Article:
Under CERCLA, the investigation process is known as a “remedial investigation” (RI). Under RCRA, the investigation process is known as a “RCRA facility investigation.” The RI process is described in the U.S. Environmental Protection Agency’s (EPA’s) Guidance for Conducting Remedial Investigations and Feasibility Studies under CERCLA (U.S. EPA 1988a, also referred to as the “RI/FS Guidance”). The investigative process in a RCRA corrective action is best described in Office of Solid Waste and Emergency Response (OSWER) Directive 9902.3-2A, RCRA Corrective Action Plan (U.S.

EPA 1994a), and the May 1, 1996 Advanced Notice of Proposed Rulemaking [(ANPR) 61 Federal Register (FR) 19447]. This chapter supplements these existing guidances by offering brief sedimentspecific guidance about site characterization, risk assessment, and other investigation issues unique to sediment. More detailed guidance concerning site characterization is beyond the scope of this document, but may be developed as needed in the future.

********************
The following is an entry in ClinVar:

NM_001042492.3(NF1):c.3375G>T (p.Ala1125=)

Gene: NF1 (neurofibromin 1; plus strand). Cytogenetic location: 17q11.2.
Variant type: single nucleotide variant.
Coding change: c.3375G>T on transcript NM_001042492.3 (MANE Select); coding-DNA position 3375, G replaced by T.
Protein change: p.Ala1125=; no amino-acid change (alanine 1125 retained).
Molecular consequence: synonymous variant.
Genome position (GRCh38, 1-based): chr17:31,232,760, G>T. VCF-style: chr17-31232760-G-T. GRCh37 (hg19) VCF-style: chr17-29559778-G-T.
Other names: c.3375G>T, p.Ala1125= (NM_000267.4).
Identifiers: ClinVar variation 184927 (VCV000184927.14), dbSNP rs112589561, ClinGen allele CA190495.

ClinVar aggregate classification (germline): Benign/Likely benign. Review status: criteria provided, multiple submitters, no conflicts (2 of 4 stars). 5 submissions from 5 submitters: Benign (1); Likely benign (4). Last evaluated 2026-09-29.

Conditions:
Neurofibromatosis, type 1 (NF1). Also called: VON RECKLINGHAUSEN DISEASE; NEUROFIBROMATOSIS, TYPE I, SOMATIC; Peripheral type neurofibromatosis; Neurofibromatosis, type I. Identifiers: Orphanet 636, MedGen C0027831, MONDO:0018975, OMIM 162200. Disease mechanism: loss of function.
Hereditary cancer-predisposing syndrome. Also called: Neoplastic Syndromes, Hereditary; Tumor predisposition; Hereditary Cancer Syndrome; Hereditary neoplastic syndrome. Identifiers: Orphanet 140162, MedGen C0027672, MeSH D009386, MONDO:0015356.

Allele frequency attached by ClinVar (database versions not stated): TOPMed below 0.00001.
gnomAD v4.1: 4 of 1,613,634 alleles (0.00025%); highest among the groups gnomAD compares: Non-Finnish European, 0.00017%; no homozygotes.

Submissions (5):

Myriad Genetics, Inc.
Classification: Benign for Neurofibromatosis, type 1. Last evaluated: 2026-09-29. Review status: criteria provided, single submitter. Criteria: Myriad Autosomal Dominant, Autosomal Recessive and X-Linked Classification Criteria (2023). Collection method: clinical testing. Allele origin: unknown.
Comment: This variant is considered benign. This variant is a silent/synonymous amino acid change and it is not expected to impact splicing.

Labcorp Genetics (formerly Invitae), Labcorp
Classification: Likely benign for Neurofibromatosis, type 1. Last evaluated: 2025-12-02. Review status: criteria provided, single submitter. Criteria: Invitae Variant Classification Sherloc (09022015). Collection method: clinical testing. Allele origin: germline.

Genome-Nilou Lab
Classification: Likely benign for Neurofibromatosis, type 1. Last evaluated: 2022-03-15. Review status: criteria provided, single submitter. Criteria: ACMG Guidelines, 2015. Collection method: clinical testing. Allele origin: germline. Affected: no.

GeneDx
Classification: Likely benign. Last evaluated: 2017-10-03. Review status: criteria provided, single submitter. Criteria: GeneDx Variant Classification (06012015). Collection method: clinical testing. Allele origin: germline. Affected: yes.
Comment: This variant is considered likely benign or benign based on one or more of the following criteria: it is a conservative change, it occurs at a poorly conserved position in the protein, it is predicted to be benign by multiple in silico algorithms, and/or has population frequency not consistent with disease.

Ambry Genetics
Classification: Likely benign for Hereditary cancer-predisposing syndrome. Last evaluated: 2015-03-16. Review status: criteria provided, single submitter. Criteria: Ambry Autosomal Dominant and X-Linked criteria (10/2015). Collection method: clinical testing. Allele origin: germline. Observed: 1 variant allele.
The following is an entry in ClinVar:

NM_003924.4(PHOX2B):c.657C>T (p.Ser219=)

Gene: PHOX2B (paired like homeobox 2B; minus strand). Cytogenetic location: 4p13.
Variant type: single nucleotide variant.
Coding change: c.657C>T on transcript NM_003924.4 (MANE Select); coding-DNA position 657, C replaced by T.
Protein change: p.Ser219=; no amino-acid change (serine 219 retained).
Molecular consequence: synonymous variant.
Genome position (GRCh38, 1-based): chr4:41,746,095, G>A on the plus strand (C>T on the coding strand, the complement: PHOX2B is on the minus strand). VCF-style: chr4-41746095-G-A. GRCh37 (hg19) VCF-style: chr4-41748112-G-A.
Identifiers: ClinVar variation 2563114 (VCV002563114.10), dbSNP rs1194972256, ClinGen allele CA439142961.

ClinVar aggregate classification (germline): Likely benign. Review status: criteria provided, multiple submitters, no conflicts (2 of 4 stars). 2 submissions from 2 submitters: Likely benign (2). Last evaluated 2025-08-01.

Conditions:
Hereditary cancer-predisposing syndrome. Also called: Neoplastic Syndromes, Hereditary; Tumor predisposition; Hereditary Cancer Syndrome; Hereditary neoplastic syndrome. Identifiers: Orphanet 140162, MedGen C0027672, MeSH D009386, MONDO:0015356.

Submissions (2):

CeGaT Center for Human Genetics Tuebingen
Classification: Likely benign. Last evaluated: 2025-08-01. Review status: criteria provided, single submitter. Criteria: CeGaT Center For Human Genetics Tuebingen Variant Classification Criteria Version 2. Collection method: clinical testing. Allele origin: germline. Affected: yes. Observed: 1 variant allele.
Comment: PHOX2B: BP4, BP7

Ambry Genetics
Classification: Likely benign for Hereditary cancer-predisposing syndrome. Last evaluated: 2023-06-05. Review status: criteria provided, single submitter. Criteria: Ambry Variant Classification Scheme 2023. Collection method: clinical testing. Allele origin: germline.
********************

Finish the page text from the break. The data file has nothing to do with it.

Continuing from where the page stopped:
2.1 SITE CHARACTERIZATION The site characterization process for a contaminated sediment site should allow the project

manager to accomplish the following general goals, at a scale and complexity appropriate to the site:

• Identify and quantify the contaminants present in sediment, surface water, biota, flood plain soils, and in some cases, ground water;

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• Identify the sources of historical contamination and quantify any continuing sources;

• Understand the geomorphological setting and processes (e.g., resuspension, transport, deposition, weathering) affecting the stability of sediment;

• Understand the key chemical, and biological processes affecting the fate, transport, and bioavailability of contaminants;

–  –  –

• Collect data necessary to evaluate the potential effectiveness of natural recovery, in-situ capping, sediment removal, and promising innovative technologies; and • Provide a baseline of data that can be used to monitor remedy effectiveness in all appropriate media (generally sediment, water, and biota).